Teachers Network
Translate Translate English to Chinese Translate English to French
  Translate English to German Translate English to Italian Translate English to Japan
  Translate English to Korean Russian Translate English to Spanish
Lesson Plan Search
Proud New Owners of teachnet.org... We're Very Flattered... But Please Stop Copying this Site. Thank You.
Our Lesson Plans
TeachNet Curriculum Units
Classroom Specials
Popular Teacher Designed Activities
TeachNet NYC Dirctory of Lesson Plans

VIDEOS FOR TEACHERS
RESOURCES
Teachers Network Leadership Institute
How-To Articles
Videos About Teaching
Effective Teachers Website
Lesson Plans
TeachNet Curriculum Units
Classroom Specials
Teacher Research
For NYC Teachers
For New Teachers
HOW-TO ARTICLES
TEACHER RESEARCH
LINKS

GRANT WINNERS
TeachNet Grant:
Lesson Plans
2010
TeachNet Grant Winners
2009
TeachNet Grant Winners
Adaptor Grant Winners
2008
TeachNet Grant Winners
Adaptor Grant Winners
2007
TeachNet Grant Winners
Adaptor Grant Winners
Other Grant Winners
Power-to-Learn
Math and Science Learning
Ready-Set-Tech
Impact II
Grant Resources
Grant How-To's
Free Resources for Teachers
ABOUT
Our Mission
Funders
   Pacesetters
   Benefactors
   Donors
   Sponsors
   Contributors
   Friends
Press
   Articles
   Press Releases
Awards
   Cine
   Silver Reel
   2002 Educational Publishers Award

Sitemap

Teachers Network Leadership Institute:
Fair Share for Our Schools: A Multidisciplinary Curriculum: How does school funding affect laboratory science?  
View the Short Video: Campaign for Fiscal Equality: Students Speak Out

Connection/ Motivation: Students will spend time preparing and executing a simple procedure to produce oxygen gas. This procedure will consist of heating potassium chlorate in a test tube in the presence of manganese dioxide powder and collecting the oxygen released under water in a gas collection bottle. The students will be directed to produce the gas, test the procedure outlined in the activity, and test for the presence of oxygen. The key is to have the children use the tools and implements and test for the oxygen with their own hands.

Procedure: After conducting the laboratory activity, discuss their results with the entire class. Seek out answers that relate directly to what they observed when they first produced the oxygen and then tested for the oxygen with a burning wooden splint. Examine the students' understanding of the procedure when they actually perform the activity.

After the discussion, hand out photocopied worksheets that replicate the entire laboratory activity in paper. Have the students review the steps and fill in spaces in a data table from the material given to them by the worksheet's reading. After the students finish the questions related to the lab activity, discuss the two ways to approach the concept with the class and work out the students' feelings about the activity.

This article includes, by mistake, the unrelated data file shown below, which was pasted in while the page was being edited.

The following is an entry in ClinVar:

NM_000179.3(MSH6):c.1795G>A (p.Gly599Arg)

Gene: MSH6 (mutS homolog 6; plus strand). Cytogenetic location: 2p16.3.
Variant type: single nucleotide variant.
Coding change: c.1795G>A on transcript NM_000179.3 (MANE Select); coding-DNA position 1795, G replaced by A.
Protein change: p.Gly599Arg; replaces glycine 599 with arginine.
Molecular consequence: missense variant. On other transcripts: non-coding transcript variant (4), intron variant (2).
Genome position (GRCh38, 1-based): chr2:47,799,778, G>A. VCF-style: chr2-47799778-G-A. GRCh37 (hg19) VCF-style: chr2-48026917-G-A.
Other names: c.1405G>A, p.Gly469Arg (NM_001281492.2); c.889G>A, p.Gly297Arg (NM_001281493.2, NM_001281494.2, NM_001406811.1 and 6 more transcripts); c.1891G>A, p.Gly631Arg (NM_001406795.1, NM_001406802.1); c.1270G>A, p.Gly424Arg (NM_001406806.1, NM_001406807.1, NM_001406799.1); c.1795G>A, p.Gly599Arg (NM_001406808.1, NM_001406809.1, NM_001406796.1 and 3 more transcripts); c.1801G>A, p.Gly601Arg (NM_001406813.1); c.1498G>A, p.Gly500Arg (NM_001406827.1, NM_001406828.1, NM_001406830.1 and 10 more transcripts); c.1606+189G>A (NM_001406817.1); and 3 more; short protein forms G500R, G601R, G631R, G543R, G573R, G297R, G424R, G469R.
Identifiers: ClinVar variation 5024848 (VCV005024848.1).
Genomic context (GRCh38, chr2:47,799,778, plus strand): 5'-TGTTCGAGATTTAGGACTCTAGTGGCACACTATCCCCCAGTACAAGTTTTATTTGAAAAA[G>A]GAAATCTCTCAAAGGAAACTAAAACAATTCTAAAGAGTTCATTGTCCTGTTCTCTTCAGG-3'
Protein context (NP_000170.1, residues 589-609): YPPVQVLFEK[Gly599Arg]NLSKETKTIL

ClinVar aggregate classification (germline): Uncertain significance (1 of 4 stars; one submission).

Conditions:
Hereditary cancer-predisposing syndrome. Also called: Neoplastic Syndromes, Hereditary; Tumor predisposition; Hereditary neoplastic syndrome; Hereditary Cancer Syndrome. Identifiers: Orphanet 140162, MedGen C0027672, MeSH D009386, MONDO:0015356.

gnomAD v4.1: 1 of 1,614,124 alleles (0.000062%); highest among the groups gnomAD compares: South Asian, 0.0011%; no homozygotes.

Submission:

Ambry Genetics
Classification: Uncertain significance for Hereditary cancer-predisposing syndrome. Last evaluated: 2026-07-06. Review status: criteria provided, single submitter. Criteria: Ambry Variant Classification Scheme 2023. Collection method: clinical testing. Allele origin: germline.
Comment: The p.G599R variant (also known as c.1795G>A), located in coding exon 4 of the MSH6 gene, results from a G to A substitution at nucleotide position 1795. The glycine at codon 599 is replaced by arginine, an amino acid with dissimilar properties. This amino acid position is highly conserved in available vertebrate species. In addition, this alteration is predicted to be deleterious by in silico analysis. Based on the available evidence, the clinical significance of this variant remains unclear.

Use the activity to present the differences between the two activities. Point out that both ways bring about the same information, but which activity gave them more understanding. Explain that in many high school classrooms in New York State, laboratory science means that students do nothing more than fill out a worksheet that explains what they would do if they had the equipment and the room.

Review the spending gap that exists between communities based on state funding and explain that without the funds for science classes, many schools Substitute "paper labs" for Regents requirements because they do not have the equipment or the space to run proper laboratory sessions.

Also, as an extension, review the different lists given for a proper set up for laboratories in the state. Discuss how funding differences hurt the chances for these laboratories to be developed and used for work. Discuss the reasons why laboratories have to be fully funded to work effectively for the students to advance in science.

Subject Areas:
Chemistry

Grade Levels:  10-11

About the teacher:

James Kopchains is a chemistry teacher at Flushing High School in Queens, teaching primarily 10th and 11th grade students. He has been teaching in the NYC public schools since 1991. Before high school, he taught 8th grade science at I.S. 125 in Sunnyside. James has also participated in the UFT’s Dial-a-Teacher program for the past two years. He is a member of the National Science Teachers Association and the New York Geographical Alliance. Before becoming a teacher, he worked for 12 years as a reporter with the Jersey Journal newspaper in Jersey City. He has been teaching at Flushing High School since 2001.

j.kopchains@lycos.com

 

 

Come across an outdated link?
Please visit The Wayback Machine to find what you are looking for.

 

Journey Back to the Great Before